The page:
Fellow Oscar winners McDormand and Spacek both have fairly small supporting roles, but the movie is clearly a spotlight for Theron and her repeat Oscar hopes. She does give an award worthy performance, but the movie itself doesn't live up to her example.
Charlize Theron and Jeremy Renner in North Country.
Something did not feel right about this movie as I watched it. Like Scott, I was a bit baffled by how all of the men at the mine could do so many disgusting stuff to the women. The movie shows everything happening over the course of a few months.
The case this movie is based on is that of Lois E. Jenson suing her employer for sexual harassment. She worked at the mine for 9 years before making an official complaint. She worked for the mine for another 8 years before she quit. The final hearing on the issue was not complete until another dozen years after that, 2 decades after her initial complaint. The crap that happens in the movie would seem more realistic spread over the course of many years, instead of days.
Several different times in the movie they have the Clarence Thomas hearings playing on a television. They never show Thomas, just Anita Hill. This movie tries to use the hearings to make a point about sexual harassment in the workplace. As usual, Hollywood does not tell the entire truth.
Anita Hill's entire complaint on Thomas was that he talked about sex and sexual issues around her, making her feel uncomfortable. She never complained about it until he was about to be confirmed as a conservative judge. Even after he allegedly talked about sex with her, she volunteered to change jobs with him when he got a new one. When he went on an overnight trip to make a speech, she volunteered to go along. She admits to both of these things in her testimony. In his, Thomas denies the sexual talk. There were no witnesses to corroborate her story. He was never found guilty of any wrong doing with her, and was confirmed to the Supreme Court.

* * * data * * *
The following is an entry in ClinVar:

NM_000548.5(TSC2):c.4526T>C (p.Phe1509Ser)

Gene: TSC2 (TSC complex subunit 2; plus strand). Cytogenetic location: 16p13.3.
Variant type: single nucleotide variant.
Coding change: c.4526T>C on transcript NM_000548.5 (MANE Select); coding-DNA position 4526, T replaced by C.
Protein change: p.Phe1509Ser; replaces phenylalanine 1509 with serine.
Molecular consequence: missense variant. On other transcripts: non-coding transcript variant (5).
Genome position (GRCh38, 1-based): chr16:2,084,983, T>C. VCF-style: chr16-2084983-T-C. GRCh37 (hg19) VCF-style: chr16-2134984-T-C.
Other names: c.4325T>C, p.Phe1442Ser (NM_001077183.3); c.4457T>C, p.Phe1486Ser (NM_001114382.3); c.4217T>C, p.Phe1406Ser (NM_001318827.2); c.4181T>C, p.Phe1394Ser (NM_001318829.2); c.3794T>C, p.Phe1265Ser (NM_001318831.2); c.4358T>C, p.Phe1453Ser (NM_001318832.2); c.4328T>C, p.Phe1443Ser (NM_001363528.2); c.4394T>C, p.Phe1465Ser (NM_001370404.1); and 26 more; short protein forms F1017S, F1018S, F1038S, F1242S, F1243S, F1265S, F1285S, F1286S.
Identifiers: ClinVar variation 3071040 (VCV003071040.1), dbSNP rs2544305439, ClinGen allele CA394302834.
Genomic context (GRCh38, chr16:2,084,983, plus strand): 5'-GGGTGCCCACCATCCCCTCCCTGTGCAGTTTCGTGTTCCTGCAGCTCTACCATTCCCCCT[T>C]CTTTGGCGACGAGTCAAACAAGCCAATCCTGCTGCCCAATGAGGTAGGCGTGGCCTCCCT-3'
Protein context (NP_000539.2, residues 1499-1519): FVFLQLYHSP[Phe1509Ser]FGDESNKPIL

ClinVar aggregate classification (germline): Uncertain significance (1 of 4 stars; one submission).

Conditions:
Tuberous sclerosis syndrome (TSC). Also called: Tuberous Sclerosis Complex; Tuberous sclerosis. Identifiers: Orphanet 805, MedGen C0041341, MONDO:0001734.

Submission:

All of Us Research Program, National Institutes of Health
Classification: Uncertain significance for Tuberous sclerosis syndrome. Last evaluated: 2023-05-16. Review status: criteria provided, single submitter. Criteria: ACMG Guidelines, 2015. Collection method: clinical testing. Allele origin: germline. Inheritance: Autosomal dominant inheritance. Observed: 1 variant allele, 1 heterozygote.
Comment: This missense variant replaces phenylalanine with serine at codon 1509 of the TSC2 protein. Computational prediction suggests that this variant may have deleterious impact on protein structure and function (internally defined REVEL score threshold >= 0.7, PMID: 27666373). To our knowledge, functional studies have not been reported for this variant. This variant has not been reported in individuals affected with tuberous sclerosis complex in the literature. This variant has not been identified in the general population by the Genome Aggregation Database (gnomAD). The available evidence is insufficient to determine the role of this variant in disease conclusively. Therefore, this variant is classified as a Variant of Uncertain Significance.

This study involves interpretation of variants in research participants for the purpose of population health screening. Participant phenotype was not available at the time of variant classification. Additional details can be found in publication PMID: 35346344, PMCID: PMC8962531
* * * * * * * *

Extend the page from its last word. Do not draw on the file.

Bill even refers to the hearings when describing how Josey's trial would likely go. His point is that they would try to make her look bad just as they were trying to make Hill look bad. In real life, Hill was put on the stand to try and make Thomas look bad.
North Country tries far too hard to emotionally manipulate the audience. Josey left her husband because he was abusing her. She got sexually harassed and assaulted at her job. As a last minute effort to gain your pity, we discover that Josey was raped in highschool. She is either a very unlucky woman, or an asshole magnet.
This film is trying so hard to make a point about sexual harassment that it does not know when to stop. From start to finish we are supposed to pity Josey and hate everyone else who works at the mine. The only argument made for the guy's hatred is that the women took jobs away from men. Did they get the jobs to fill a quota? If so, that would explain some of the attitude. The movie never attempts to show the issue from the men's perspective. It would have made for a much better film if they had.
Photos © Copyright Warner Bros. (2005)